VOL. 133 | NO. 138 | Thursday, July 12, 2018
Early-Voting Plan Takes Final Turn In Court
By Bill Dries
Plans changed once again Tuesday, July 11, leading up to the Friday opening of the early-voting period in advance of the Aug. 2 Election Day.
And even more changes proposed by elections administrators nearly derailed the legal process governed by Chancellor JoeDae Jenkins.
Jenkins amended his Monday order to permit all 27 early-voting sites to open July 17 – keeping the previous plan to open five of those sites Friday when the 14-day early voting period begins Friday.
Jenkins’ earlier order would have opened all 27 early-voting sites on Monday, July 16.
The change was prompted by an affidavit from elections administrator Linda Phillips, who said the commission couldn’t open all of the sites by Monday.
“Many of the early-voting locations are churches,” Phillips said in the affidavit. “Of the five churches we have contacted this morning, so far none of them have agreed to allow us access on Saturday. Even if we deliver the equipment on Saturday we cannot setup until Monday.”
Attorney Julie Byrd Ashworth said the election commission could make the Monday opening with a “can-do attitude” and a specific court order that didn’t budge from the deadline set Monday.
Jenkins, meanwhile, noted that Phillips didn’t specifically rule out a Tuesday opening of all sites and pressed for that.
The amendment was almost scuttled when the election commission agreed to a Tuesday opening and then offered to open other sites on Friday to go with the five designated early-voting sites on the first day.
Attorneys for plaintiffs in the lawsuit over two previous early-voting plans, including the Memphis branch NAACP and Shelby County Democratic Party chairman Corey Strong, questioned why the election commission could open some sites on Friday after saying a Monday opening would not work.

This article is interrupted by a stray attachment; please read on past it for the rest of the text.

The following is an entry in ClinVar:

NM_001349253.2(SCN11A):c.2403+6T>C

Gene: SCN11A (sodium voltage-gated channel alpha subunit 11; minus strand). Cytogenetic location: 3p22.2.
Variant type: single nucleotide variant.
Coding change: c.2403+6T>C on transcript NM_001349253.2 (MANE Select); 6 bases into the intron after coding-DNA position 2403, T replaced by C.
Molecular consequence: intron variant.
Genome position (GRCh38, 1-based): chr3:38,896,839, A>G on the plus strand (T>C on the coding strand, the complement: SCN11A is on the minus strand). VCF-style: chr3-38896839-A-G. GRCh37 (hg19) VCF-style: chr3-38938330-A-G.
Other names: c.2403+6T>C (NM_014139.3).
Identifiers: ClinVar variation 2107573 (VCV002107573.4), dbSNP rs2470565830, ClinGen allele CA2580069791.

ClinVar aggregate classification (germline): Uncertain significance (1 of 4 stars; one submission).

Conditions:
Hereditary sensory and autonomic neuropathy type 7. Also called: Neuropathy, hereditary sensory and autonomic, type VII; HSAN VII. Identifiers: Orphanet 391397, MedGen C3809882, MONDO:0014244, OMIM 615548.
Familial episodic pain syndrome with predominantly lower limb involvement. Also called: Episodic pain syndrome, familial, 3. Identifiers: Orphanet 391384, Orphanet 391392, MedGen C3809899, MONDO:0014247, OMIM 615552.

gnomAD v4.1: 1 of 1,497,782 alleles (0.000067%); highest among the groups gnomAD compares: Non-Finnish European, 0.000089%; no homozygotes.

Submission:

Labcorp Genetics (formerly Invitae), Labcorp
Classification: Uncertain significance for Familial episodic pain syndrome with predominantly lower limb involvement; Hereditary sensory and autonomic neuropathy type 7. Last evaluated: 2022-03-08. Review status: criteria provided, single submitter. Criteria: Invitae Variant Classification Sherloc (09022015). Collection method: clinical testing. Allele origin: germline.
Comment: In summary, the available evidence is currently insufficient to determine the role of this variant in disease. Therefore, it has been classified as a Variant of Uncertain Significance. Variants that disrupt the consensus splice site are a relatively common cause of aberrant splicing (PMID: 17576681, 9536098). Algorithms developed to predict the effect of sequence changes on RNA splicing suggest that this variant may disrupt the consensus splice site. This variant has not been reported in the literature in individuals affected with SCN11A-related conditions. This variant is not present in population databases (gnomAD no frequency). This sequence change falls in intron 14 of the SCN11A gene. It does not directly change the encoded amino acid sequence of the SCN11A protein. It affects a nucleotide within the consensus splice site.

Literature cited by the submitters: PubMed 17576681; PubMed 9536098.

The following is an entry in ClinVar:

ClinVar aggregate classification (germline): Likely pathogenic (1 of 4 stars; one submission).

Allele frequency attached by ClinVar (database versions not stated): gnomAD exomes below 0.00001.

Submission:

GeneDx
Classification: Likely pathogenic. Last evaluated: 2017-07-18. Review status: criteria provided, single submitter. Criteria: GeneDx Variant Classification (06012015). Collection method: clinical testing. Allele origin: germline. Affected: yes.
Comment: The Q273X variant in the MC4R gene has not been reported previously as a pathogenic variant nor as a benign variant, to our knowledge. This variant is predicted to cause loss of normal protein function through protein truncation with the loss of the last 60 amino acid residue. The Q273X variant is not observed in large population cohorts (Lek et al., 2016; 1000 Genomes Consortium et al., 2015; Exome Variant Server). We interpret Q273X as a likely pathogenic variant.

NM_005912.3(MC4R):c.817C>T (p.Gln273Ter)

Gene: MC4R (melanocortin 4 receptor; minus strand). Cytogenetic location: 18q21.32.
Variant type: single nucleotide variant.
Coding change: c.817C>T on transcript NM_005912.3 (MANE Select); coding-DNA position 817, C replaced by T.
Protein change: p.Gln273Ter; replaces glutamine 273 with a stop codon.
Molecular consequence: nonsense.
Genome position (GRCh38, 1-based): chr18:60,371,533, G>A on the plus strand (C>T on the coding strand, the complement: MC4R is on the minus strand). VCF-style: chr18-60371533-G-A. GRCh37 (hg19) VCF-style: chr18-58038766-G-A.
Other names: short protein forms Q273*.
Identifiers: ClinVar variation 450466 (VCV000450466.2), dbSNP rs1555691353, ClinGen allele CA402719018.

They also said opening more sites would undo the racial and demographic balance Jenkins included in his order by adding two sites in predominantly black and Democratic areas of Midtown and North Memphis. Mississippi Boulevard Christian Church in Midtown and Dave Wells Community Center in North Memphis were added to go with a site in Whitehaven, one at Shelby Farms and another in Germantown.
Andre Wharton, representing the Memphis branch NAACP, said more sites would “undermine everything” agreed to on the issue of balancing the sites that open starting Friday.
“The time has come,” he told Jenkins. “The line has been drawn.”
Jenkins made it clear that he was barring the opening of any additional sites on opening day and said he wanted to avoid any further “horse trading” on the matter.
“They are prohibited from doing any other actions for this election,” he said when asked if the election commission could act on its own. “You are under my jurisdiction for a year. If you want to change some things, we need to talk about it.”
All sides in the case were working Tuesday on a trial date to hear longer-term issues.
The two days on hearings this week centered specifically on the plaintiffs’ request for an injunction.